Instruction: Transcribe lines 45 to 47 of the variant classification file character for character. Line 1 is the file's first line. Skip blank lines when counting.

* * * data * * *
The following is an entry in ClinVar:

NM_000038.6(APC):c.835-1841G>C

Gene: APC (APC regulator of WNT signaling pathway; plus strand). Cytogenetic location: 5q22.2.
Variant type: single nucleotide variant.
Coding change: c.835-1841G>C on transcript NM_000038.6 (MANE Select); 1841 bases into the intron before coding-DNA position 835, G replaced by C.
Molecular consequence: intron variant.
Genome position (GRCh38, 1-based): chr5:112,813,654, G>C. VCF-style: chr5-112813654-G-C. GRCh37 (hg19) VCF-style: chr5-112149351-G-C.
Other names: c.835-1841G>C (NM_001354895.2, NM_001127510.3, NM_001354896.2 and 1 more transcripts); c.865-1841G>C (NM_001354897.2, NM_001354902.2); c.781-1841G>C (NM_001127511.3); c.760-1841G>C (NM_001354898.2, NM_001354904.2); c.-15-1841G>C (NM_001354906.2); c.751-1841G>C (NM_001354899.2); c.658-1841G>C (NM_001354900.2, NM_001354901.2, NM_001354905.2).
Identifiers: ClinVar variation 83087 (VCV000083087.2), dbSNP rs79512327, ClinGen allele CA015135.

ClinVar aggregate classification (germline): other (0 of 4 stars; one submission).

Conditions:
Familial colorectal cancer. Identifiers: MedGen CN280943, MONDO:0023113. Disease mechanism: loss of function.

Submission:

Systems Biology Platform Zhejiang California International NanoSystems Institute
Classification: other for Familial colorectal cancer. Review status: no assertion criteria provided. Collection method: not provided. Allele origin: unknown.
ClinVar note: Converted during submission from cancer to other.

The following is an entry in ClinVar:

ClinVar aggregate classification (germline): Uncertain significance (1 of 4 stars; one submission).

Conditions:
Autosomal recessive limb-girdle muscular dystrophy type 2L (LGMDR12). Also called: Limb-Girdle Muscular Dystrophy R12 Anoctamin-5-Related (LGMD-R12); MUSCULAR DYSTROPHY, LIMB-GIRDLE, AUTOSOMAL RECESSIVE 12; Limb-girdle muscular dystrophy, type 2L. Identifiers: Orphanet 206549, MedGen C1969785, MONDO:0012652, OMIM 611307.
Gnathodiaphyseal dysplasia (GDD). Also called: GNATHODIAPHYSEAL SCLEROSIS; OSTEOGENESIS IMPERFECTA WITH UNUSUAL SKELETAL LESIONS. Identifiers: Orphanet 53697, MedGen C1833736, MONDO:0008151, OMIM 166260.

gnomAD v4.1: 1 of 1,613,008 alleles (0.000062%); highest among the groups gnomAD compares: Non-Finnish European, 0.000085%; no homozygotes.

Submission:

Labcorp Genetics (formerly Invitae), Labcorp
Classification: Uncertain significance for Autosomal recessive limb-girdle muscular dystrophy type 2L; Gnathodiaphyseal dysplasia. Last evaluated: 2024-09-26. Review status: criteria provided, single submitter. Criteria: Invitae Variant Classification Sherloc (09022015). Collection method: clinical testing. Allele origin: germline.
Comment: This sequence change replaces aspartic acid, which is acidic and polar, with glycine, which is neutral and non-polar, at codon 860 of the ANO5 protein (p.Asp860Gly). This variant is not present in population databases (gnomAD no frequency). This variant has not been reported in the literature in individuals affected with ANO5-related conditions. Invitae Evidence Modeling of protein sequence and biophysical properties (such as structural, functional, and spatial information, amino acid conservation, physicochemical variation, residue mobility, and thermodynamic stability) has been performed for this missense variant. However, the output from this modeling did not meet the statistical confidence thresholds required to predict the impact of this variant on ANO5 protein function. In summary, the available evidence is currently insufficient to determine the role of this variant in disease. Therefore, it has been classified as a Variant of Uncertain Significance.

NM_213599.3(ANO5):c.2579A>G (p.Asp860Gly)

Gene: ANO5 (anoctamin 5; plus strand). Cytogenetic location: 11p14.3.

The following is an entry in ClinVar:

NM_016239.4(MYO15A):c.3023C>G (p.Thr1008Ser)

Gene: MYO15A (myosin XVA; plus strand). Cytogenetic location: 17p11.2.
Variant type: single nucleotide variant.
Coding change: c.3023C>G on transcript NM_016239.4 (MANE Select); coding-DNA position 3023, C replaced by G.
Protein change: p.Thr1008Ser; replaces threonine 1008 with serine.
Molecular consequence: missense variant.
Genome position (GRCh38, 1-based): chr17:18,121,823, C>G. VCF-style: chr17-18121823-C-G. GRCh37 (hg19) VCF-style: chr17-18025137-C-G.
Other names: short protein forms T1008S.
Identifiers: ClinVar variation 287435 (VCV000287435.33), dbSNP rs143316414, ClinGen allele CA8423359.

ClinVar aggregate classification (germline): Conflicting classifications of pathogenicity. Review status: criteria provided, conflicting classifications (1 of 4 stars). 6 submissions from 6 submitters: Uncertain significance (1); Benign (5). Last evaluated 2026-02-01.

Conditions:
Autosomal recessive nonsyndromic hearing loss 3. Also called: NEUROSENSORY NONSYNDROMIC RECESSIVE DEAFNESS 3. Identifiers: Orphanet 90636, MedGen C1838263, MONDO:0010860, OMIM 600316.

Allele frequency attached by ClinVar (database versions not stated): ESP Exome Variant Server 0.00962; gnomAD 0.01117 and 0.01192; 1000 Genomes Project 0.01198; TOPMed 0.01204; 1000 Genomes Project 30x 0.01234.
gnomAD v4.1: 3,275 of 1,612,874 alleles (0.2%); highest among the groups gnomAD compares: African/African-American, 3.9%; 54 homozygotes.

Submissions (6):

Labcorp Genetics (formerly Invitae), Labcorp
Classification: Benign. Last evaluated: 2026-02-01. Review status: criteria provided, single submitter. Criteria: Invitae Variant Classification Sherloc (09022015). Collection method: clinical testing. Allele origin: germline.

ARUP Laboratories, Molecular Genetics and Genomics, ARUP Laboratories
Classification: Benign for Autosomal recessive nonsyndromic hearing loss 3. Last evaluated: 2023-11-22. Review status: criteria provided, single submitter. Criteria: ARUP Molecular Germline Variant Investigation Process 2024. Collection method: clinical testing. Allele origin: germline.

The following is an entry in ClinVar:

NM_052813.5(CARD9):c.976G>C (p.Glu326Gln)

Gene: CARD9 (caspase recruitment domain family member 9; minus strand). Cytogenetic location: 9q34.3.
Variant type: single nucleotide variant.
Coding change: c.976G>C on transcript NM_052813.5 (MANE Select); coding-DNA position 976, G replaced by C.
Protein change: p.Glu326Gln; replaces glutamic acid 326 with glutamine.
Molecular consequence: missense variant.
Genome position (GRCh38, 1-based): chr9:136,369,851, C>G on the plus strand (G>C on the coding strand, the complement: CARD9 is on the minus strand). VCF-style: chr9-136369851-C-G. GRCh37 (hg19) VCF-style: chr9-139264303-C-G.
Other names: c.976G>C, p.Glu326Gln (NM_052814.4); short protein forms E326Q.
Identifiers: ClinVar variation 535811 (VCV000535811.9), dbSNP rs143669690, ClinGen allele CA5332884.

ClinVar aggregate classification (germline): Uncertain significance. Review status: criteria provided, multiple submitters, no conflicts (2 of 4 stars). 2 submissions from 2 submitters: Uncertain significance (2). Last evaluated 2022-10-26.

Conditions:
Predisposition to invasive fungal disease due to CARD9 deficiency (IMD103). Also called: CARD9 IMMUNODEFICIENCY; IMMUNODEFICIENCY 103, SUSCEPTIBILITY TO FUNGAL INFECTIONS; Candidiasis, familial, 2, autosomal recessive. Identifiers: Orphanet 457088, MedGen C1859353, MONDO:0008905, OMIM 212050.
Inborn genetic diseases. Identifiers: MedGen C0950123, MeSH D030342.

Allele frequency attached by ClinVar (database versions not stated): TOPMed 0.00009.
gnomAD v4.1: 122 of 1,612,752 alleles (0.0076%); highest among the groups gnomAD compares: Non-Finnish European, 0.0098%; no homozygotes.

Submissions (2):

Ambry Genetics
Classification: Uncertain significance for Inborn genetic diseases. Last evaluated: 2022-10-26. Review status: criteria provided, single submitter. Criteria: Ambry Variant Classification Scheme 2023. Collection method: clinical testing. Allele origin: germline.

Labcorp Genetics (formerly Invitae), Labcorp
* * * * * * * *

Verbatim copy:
Labcorp Genetics (formerly Invitae), Labcorp
Classification: Benign. Last evaluated: 2026-02-01. Review status: criteria provided, single submitter. Criteria: Invitae Variant Classification Sherloc (09022015). Collection method: clinical testing. Allele origin: germline.

ARUP Laboratories, Molecular Genetics and Genomics, ARUP Laboratories